There’s something compelling about Ash Wednesday, something that draws us here to Dwight Hall; more than just habit or duty; more than just the beginning of Lent. What we say and do on this particular Wednesday has a special power.
Today we say – and then confirm with a touch – “Remember that you are dust, and to dust you shall return.” There it is. So much else that we say in this place we may hope is true, or fear is true, or believe, or doubt. But this we know: We are mortal. We were born. We will die.
From dust, to dust. As if hearing the words were not enough, they are literally rubbed into our faces. Ashes mark us – and our fate becomes strangely visible.
Then Jesus goes one step further. He reminds us that dust is the destination, not just of our bodies, but of most of what we consider to be worth living for, as well. Moth and rust and thieves can – and will – reduce to dust virtually every goal, every dream, every value, every treasure we hold dear. And we know that to be true, too. These words of simple, absolute truth give us a perspective the world tries both to hide and to deny – and one we usually do our best to ignore.
Dust and ashes. These are what we see if we look ahead far enough and honestly enough. These are the final return on virtually every investment we make. Today we say this out loud, and we know its truth and its power.
And it sounds like bad news – unmitigated bad news – even though we’ve known it all along.
We all know the personal crisis that comes with that first mature realization of the absolute certainty of our own death. We know how jarring it is, and today reminds us of this grim reality.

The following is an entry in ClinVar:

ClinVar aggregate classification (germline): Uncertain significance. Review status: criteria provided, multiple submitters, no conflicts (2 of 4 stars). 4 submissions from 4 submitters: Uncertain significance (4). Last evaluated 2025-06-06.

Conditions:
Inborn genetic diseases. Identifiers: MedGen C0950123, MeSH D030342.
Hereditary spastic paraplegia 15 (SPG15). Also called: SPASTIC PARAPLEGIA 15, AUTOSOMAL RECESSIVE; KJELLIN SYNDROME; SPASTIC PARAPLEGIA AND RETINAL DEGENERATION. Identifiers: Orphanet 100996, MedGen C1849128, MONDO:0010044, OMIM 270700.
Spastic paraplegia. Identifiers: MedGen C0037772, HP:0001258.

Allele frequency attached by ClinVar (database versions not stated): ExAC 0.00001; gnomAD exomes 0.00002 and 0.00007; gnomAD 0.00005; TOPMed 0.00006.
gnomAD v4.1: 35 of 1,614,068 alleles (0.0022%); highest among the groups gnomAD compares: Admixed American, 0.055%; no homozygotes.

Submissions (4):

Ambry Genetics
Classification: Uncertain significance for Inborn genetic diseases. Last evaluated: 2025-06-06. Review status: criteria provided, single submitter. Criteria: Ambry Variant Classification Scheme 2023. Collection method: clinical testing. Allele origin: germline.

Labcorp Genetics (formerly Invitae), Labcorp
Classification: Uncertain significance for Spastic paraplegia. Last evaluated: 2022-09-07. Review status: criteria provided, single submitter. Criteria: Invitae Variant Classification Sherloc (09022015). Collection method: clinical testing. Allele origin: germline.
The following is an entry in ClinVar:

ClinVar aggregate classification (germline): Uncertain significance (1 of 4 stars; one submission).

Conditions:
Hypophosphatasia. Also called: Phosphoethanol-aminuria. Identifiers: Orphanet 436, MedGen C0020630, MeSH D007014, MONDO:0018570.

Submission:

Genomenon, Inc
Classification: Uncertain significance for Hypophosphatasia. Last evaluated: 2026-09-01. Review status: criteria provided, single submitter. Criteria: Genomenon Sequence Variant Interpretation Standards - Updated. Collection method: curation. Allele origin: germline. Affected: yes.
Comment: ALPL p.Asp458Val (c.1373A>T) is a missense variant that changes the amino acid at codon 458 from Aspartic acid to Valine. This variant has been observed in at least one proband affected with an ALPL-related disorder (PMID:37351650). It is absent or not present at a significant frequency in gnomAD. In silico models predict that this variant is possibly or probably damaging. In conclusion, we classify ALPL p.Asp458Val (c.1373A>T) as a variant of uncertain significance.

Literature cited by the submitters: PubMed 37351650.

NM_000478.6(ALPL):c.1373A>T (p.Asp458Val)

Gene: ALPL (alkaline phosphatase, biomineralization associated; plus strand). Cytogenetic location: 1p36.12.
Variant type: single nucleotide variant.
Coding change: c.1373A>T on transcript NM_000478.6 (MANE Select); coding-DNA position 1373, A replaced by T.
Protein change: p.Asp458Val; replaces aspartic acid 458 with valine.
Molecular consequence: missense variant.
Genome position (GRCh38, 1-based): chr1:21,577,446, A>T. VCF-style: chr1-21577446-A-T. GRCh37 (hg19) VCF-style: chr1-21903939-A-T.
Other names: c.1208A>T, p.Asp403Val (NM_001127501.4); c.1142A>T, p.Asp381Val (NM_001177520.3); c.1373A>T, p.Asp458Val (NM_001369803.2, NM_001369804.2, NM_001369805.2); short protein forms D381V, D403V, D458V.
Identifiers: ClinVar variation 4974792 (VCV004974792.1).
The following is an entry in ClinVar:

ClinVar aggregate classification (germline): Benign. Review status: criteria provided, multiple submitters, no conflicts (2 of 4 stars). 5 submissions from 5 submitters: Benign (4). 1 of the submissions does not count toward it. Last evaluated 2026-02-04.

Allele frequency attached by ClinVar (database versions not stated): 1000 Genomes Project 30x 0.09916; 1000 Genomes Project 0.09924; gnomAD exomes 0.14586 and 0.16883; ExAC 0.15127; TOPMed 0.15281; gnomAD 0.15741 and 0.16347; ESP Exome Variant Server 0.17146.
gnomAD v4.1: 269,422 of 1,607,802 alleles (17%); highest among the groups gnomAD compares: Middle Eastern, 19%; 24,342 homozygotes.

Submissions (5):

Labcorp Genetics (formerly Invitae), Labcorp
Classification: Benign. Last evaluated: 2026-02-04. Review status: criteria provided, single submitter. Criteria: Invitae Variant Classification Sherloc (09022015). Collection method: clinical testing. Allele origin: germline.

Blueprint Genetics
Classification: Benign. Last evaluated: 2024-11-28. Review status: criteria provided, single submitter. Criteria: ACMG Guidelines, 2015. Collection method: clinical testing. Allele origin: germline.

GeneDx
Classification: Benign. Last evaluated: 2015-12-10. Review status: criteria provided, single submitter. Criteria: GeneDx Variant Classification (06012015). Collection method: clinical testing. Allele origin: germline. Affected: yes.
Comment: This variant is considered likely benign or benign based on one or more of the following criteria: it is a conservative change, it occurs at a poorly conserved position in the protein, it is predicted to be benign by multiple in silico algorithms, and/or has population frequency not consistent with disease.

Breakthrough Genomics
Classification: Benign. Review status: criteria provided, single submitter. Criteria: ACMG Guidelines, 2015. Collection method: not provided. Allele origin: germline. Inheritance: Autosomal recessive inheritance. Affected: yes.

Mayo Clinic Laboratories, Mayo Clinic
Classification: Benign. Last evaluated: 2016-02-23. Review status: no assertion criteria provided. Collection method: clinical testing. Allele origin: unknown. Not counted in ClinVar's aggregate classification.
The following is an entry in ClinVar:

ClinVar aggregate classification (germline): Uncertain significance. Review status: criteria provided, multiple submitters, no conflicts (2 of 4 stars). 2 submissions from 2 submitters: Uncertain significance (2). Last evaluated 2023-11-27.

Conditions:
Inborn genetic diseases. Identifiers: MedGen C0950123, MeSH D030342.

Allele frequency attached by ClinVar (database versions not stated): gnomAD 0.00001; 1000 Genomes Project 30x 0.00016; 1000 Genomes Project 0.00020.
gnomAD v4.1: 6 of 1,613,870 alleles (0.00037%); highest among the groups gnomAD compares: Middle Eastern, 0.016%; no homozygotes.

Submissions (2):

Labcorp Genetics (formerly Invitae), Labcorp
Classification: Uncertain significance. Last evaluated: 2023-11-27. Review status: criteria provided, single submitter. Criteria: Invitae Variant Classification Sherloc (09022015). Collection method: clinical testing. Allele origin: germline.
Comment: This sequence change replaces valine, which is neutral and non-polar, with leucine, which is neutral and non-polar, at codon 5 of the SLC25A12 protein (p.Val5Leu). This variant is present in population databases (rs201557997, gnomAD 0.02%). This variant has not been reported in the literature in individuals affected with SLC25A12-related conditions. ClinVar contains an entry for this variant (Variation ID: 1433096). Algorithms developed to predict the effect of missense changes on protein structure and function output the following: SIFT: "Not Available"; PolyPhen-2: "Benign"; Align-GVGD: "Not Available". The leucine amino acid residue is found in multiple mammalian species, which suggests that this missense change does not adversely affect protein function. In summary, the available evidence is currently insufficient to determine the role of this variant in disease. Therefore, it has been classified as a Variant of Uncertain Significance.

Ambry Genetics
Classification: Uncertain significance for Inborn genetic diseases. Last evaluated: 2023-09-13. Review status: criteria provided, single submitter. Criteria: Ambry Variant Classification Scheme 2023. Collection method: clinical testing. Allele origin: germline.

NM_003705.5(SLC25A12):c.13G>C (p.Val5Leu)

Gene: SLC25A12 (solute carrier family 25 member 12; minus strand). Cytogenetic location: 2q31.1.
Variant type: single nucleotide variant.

From dust… to dust.
To find the Good News here, we need to begin with the past, and with a conviction we Christians hold as firmly as we know the certainty of our own death – that we are created by God – that we did not just happen, that we did not emerge willy-nilly by some cosmic fluke. The dust of our beginnings – that dust from which we came – is not just a matter of chance; it has profound meaning. Our lives are gifts from God. Nothing less. Our dust was molded by the very hands of God, and his Spirit breathed life into it. Our dust is holy, our ashes are blessed and cherished by God.
In this way, what appears as a threat – “you are dust” – becomes, if we pay attention, a promise. The grace and love present at our creation will see us through our physical disintegration and beyond. God is with us from our very beginning, and before, and will be with us to our very end, and beyond.
Notice something else. These ashes on our forehead are not just tossed there, or scattered at random. They are placed in the form of a cross – so today we mortals are connected with both Good Friday and Easter morning. Today we remember the promise that, as we have risen from dust to this mortal life, so, with Christ, we will rise from the dust of death to eternal life. Yes, to dust we shall return, but with Christ.
Dust and ashes are Good News: They point us toward the power and love of God – both at the beginning and at the end. And they remind us that, because of this Good News, we are called – as we live between dust and dust – to repent and to return. To return to our risen Lord. That’s what “repent” means: to turn, to change the direction in which we are looking and moving, to look and to move in a new direction.
Today’s call to repent isn’t based on fear – on what will happen to us if we don’t; and it doesn’t rely on guilt or duty – on what we think we ought to do. Instead, this call centers on divine love – on the love that is the heart of our creation – on the love that is seen most fully on the cross. It centers on the love that transforms ashes into a symbol of hope.
At the same time, such turning – such repentance – is not something we can think ourselves into; it depends on concrete action. That’s why we follow the ancient disciplines of prayer, fasting and giving, because they keep us continually moving in the right direction – towards God.
So, remember that you are dust – and rejoice. For God is with us – in the beginning, at the end, and even now as we live in between. And repent, and return to the Lord, and rejoice. For the one who created us, who loves us, and who travels every step of our journey with us, is calling us home.